Tired of the boring “Error 404” type pages. Here’s how to make custom error pages for Apache and NGINX.

Suggestions on pages

Your error pages should be useful. People are going to land on them, and you want to help them find what they want.

The best thing you should be doing is redirecting deleted pages to newer, relevant pages. Search engines hold deleted pages for a long time, and other sites make have links to them. So pay attention to your logs, and if you see people going to an old page, send that “lost traffic” to a better page.

The 404 page is very important. You want people who land on there to stay on you site, if possible. Things that can help with that are

  • Have the 404 page using the same theme as the rest of the site
  • Show relevant pages that the user can click on
  • Load a relevant page one the 404 page, so the user can start reading without clicking.
  • You can have a search box, but most people won’t care to use it

Yes, make the error pages useful.

How it works

You get Apache and NGINX to show a custom error page by telling it what page/path to use to show the error page. The page you specify doesn’t usually need any custom return code. The webserver will add that code to it.

It just needs to exist, and be usable. When a webserver gets a request that needs an error code, it will get the page, attach the error code, and send that to the visitor.


In Apache, you can specify the error page you want to show. These can be put these in your VirtualHost file, or just in your .htaccess file.

But you’ll need to have the page exists. For example, if you want 403 errors to use the page example.com/error/forbidden, then you’ll need to have a page at that location. It doesn’t matter if it’s static, or a WordPress page, it just needs to be able to load.

### Error Pages ###

ErrorDocument 400 /error/bad-request
ErrorDocument 401 /error/forbidden
ErrorDocument 403 /error/forbidden
ErrorDocument 404 /error/notfound
ErrorDocument 406 /error/bad-request
ErrorDocument 409 /error/internal-server-error
ErrorDocument 410 /error/browser-error
ErrorDocument 500 /error/internal-server-error
ErrorDocument 502 /error/internal-server-error
ErrorDocument 503 /error/internal-server-error
ErrorDocument 504 /error/internal-server-error


For NGINX, it’s the same thing, but just in your site’s server config:

error_page  400    /400.html;
error_page  401    /401.html;
error_page  402    /402.html;
error_page  403    /403.html;
error_page  404    /404.html;
error_page  406    /406.html;
error_page  409    /409.html;
error_page  410    /410.html;
error_page  500    /500.html;
error_page  502    /500.html;
error_page  503    /500.html;
error_page  504    /500.html;

Or you can use the template from above:

error_page  400 /error/bad-request;
error_page  401 /error/forbidden;
error_page  403 /error/forbidden;
error_page  404 /error/notfound;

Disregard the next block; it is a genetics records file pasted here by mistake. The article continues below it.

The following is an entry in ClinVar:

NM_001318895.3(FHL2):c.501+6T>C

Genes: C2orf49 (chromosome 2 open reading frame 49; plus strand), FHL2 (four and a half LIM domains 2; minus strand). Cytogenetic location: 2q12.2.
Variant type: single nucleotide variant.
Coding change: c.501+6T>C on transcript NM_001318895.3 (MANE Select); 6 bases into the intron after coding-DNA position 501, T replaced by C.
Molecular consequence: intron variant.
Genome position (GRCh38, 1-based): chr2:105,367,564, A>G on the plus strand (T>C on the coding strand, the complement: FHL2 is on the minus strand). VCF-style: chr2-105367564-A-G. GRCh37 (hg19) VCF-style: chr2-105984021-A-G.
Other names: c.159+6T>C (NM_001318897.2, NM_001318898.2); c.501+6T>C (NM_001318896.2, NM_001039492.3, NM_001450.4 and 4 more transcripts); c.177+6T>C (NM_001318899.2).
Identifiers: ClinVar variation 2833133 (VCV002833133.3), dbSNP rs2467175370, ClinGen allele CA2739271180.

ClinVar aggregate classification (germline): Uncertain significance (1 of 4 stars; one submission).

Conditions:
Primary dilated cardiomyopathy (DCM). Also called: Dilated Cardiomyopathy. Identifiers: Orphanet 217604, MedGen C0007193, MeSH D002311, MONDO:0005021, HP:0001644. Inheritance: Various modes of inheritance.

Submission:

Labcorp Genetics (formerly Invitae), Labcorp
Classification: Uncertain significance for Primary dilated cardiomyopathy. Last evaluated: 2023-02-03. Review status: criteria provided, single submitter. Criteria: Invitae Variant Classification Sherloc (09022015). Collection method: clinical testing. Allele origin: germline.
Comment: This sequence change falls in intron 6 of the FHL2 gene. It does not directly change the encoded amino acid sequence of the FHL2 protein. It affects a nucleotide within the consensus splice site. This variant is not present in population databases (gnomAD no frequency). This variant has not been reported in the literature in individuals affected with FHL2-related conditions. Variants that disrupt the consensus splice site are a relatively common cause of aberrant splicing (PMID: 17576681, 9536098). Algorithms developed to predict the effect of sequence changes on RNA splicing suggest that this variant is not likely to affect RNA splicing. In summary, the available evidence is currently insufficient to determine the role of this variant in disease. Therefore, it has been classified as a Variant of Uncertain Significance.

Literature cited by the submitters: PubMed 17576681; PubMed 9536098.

error_page  406 /error/bad-request;
error_page  409 /error/internal-server-error;
error_page  410 /error/browser-error;
error_page  500 /error/internal-server-error;
error_page  502 /error/internal-server-error;
error_page  503 /error/internal-server-error;
error_page  504 /error/internal-server-error;


You’ll want to test it out. You can view the page via the browser. And you’ll want to make sure that the pages are giving the right code.

You can do this via curl:

$  curl -I https://www.example.com/some-page-you-cant-access
HTTP/2 403 
server: nginx

As you can see, it gave the right error code (403). If it had given 200, then it wouldn’t be working correctly.

You can also view this on Firefox or Chrome, using their developer tools to see what the response code was.

Static pages for DDOS and 500 errors

If you are under a DDOS attack, and you are wanting to block access using 403, then I would suggest using a static page. Otherwise if your CMS (WordPress, Dokuwiki, Drupal, etc) is producing a regular page (and you have no caching enabled), it will take enough CPU to bring down your site, just to say ‘go away’.

(Of course it would be better to null route / blackhole them)

Also, you’ll want to use static pages whenever the server/php is having issues. Otherwise it won’t be able to show the error page.

Redirecting to the home page

If you have a one page site, then it doesn’t make sense to show error pages when all your information is on one page. Instead, you can redirect anyone hitting a 404 page to your home page.


ErrorDocument 404 /


error_page  404    /404.html;
location = /404.html {
   return       301 https://www.example.com/;

You could also do the same for other error codes, if you wanted.

Funny responses

I’ve seen some funny responses that people have come up with. Of course it really depends on your website/business on what to use. Paying services tend to be more professional, but some just want to be light about it.

Be polite, informative, and help the user along.

Error 400: Bad Request

Sorry but I’m just not understanding what your browser is saying.
Maybe it’s still Monday morning…

Error 401: Unauthorized

These are not the passwords we are looking for.

Error 403: Forbidden

You say you want to see that? Sorry,
My parents told me not to talk to strangers.

Error 404: Page not found

Sorry, but the Gremlins ate the page you were looking for.
Now who turned on the sprinklers again?

Here’s a cool page of some other funny ones.

Error 500: Server Error

Sorry, our script crashed.
Along with the kettle.
And there goes the sink….
Oh dear. We’ll be back shortly.


This is a great way to personalize your site. And it really doesn’t take very long, but others will appreciate it.